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The Centers for Disease Control and Prevention estimate that 1 in 68 children in the United states is afflicted with autism spectrum disorders (ASD), yet at this time, there is no cure for the disease. Autism is characterized by delays in the development of many basic skills, most notably the ability to socialize and adapt to novelty. The condition is typically identified in children around 3 years of age, however the high heritability of autism suggests that the disease process begins at conception. The identification of over 500 ASD risk genes, has enabled the molecular genetic dissection of the pathogenesis of the disease in model organisms such as mice. Despite the genetic heterogeneity of ASD etiology, converging evidence suggests that these disparate genetic lesions may result in the disruption of a limited number of key biochemical pathways or circuits. Classification of patients into groups by pathogenic rather than etiological categories, will likely aid future therapeutic development and clinical trials. In this set of papers, we explore the existing evidence supporting this view. Specifically, we focus on biochemical cascades such as mTOR and ERK signaling, the mRNA network bound by FMRP and UBE3A, dorsal and ventral striatal circuits, cerebellar circuits, hypothalamic projections, as well as prefrontal and anterior cingulate cortical circuits. Special attention will be given to studies that demonstrate the necessity and/or sufficiency of genetic disruptions (e.g. by molecular deletion and/or replacement) in these pathways and circuits for producing characteristic behavioral features of autism. Necessarily these papers will be heavily weighted towards basic mechanisms elucidated in animal models, but may also include investigations in patients.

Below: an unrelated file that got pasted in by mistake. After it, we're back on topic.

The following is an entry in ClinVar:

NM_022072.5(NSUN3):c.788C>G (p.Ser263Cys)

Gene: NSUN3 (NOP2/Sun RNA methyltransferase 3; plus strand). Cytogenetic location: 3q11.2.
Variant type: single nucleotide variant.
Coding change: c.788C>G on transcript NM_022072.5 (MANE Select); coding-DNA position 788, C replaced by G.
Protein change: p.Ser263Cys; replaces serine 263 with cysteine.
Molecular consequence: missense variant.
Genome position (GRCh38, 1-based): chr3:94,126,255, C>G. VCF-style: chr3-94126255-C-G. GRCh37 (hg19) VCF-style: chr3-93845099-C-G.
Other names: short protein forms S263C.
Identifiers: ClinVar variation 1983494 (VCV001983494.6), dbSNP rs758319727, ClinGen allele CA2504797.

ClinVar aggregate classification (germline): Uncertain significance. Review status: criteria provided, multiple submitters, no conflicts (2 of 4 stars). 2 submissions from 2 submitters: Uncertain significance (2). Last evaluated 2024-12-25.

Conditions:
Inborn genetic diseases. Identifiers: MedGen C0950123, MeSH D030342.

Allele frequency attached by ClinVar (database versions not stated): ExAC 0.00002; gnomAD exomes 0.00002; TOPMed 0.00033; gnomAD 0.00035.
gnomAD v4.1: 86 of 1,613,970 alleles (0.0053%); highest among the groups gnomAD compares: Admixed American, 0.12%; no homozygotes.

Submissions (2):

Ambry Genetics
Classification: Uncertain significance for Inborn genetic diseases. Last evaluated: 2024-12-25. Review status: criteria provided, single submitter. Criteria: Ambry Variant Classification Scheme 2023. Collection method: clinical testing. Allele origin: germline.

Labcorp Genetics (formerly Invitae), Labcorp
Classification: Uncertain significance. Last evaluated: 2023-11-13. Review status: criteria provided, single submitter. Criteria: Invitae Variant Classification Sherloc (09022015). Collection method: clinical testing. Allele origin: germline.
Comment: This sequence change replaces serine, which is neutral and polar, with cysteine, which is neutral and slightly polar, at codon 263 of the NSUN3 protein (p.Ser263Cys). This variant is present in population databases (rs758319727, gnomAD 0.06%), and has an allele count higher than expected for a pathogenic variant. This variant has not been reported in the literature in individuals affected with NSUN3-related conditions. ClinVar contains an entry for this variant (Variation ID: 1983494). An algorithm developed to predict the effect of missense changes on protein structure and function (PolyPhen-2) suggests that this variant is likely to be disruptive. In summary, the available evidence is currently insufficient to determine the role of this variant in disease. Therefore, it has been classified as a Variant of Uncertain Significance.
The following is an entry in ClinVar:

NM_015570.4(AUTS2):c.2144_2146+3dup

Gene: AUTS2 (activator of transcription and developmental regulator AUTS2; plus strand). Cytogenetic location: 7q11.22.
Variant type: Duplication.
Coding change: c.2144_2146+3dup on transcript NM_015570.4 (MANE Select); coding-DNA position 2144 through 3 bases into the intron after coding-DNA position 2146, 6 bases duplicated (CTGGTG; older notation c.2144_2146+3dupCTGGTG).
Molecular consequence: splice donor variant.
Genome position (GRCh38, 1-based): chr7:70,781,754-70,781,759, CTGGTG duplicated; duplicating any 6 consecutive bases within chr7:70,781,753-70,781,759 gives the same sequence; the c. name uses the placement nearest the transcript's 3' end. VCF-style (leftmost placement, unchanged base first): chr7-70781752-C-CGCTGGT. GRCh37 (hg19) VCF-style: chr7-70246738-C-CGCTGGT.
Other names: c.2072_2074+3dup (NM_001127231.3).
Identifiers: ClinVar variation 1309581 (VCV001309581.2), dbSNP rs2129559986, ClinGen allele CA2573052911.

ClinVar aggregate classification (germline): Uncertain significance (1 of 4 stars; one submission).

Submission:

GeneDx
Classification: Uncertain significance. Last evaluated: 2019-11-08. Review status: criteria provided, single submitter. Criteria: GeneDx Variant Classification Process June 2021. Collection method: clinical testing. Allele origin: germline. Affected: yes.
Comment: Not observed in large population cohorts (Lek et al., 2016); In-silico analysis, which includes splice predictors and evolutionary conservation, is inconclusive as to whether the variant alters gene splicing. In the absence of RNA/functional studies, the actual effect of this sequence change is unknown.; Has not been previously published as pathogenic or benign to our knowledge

30 years old: O-GlcNAc Reaches Age of Reason - Regulation of Cell Signaling and Metabolism by O-GlcNAcylation

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Book Series: Frontiers Research Topics ISSN: 16648714 ISBN: 9782889195916 Year: Pages: 113 DOI: 10.3389/978-2-88919-591-6 Language: English
Publisher: Frontiers Media SA
Subject: Internal medicine --- Medicine (General)
Added to DOAB on : 2016-03-10 08:14:32